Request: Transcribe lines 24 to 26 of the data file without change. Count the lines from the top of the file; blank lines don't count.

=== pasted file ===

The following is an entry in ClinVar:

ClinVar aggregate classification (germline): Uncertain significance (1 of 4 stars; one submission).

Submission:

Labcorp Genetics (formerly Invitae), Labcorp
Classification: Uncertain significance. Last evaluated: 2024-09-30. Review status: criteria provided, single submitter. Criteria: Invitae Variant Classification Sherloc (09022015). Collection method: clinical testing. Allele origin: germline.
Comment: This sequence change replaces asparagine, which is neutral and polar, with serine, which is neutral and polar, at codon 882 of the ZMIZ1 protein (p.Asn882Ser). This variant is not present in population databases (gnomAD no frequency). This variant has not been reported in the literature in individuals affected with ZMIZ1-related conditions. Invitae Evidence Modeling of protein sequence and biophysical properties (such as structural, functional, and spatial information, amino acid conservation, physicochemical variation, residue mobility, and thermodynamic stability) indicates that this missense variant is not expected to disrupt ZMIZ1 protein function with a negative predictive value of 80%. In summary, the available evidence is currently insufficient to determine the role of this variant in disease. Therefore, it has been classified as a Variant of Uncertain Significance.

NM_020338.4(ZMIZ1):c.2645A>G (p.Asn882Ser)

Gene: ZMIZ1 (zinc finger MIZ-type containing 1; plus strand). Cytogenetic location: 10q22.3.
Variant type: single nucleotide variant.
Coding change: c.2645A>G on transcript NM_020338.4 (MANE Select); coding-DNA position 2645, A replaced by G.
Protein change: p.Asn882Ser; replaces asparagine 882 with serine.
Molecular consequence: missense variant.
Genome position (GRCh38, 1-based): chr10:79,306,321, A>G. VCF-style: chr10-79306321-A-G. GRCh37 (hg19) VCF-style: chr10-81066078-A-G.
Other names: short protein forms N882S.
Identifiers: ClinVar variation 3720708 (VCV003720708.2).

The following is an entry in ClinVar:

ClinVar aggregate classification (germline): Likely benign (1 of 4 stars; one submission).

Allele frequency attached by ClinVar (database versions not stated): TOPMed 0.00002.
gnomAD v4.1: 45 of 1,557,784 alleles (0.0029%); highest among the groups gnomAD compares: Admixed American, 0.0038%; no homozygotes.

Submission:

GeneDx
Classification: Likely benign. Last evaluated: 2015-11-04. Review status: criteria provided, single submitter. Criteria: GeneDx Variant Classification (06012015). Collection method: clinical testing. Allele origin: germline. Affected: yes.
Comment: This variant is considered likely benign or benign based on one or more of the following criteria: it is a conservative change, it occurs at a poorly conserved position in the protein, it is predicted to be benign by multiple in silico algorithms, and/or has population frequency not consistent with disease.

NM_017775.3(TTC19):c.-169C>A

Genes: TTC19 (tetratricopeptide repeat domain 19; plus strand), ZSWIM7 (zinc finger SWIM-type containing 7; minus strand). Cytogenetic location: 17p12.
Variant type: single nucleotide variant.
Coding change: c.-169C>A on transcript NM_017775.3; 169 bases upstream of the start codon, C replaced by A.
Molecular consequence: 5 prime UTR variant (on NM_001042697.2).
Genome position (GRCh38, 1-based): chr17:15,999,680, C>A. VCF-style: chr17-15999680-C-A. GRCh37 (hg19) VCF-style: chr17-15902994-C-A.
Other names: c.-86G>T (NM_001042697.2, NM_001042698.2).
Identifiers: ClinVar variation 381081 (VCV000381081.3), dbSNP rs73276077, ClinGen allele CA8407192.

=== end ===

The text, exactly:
NM_017775.3(TTC19):c.-169C>A

Genes: TTC19 (tetratricopeptide repeat domain 19; plus strand), ZSWIM7 (zinc finger SWIM-type containing 7; minus strand). Cytogenetic location: 17p12.
Variant type: single nucleotide variant.